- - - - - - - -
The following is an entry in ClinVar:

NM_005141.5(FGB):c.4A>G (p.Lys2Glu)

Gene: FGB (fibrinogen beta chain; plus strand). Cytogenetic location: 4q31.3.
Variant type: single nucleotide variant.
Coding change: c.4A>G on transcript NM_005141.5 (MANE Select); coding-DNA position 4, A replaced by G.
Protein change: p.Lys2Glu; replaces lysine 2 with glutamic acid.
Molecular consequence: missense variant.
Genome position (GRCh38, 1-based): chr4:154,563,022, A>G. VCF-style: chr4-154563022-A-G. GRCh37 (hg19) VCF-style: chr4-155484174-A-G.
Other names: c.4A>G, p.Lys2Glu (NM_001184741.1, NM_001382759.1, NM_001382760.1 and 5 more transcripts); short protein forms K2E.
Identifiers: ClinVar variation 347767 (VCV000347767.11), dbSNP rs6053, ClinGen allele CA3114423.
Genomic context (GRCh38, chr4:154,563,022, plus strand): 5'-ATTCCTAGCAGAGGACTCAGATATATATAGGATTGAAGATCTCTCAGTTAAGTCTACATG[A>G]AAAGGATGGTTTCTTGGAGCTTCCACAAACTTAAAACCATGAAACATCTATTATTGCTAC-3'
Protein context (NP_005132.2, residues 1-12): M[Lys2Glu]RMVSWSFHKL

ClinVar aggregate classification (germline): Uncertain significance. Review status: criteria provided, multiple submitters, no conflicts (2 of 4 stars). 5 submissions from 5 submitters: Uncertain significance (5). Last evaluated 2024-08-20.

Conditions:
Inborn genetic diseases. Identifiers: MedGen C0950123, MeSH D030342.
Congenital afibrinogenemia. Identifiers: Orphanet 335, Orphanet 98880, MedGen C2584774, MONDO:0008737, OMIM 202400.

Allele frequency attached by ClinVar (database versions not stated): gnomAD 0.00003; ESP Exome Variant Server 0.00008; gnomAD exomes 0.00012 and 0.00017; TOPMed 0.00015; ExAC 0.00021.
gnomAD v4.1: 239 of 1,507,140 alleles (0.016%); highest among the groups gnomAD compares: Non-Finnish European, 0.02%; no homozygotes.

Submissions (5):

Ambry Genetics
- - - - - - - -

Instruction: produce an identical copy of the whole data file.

The following is an entry in ClinVar:

NM_005141.5(FGB):c.4A>G (p.Lys2Glu)

Gene: FGB (fibrinogen beta chain; plus strand). Cytogenetic location: 4q31.3.
Variant type: single nucleotide variant.
Coding change: c.4A>G on transcript NM_005141.5 (MANE Select); coding-DNA position 4, A replaced by G.
Protein change: p.Lys2Glu; replaces lysine 2 with glutamic acid.
Molecular consequence: missense variant.
Genome position (GRCh38, 1-based): chr4:154,563,022, A>G. VCF-style: chr4-154563022-A-G. GRCh37 (hg19) VCF-style: chr4-155484174-A-G.
Other names: c.4A>G, p.Lys2Glu (NM_001184741.1, NM_001382759.1, NM_001382760.1 and 5 more transcripts); short protein forms K2E.
Identifiers: ClinVar variation 347767 (VCV000347767.11), dbSNP rs6053, ClinGen allele CA3114423.
Genomic context (GRCh38, chr4:154,563,022, plus strand): 5'-ATTCCTAGCAGAGGACTCAGATATATATAGGATTGAAGATCTCTCAGTTAAGTCTACATG[A>G]AAAGGATGGTTTCTTGGAGCTTCCACAAACTTAAAACCATGAAACATCTATTATTGCTAC-3'
Protein context (NP_005132.2, residues 1-12): M[Lys2Glu]RMVSWSFHKL

ClinVar aggregate classification (germline): Uncertain significance. Review status: criteria provided, multiple submitters, no conflicts (2 of 4 stars). 5 submissions from 5 submitters: Uncertain significance (5). Last evaluated 2024-08-20.

Conditions:
Inborn genetic diseases. Identifiers: MedGen C0950123, MeSH D030342.
Congenital afibrinogenemia. Identifiers: Orphanet 335, Orphanet 98880, MedGen C2584774, MONDO:0008737, OMIM 202400.

Allele frequency attached by ClinVar (database versions not stated): gnomAD 0.00003; ESP Exome Variant Server 0.00008; gnomAD exomes 0.00012 and 0.00017; TOPMed 0.00015; ExAC 0.00021.
gnomAD v4.1: 239 of 1,507,140 alleles (0.016%); highest among the groups gnomAD compares: Non-Finnish European, 0.02%; no homozygotes.

Submissions (5):

Ambry Genetics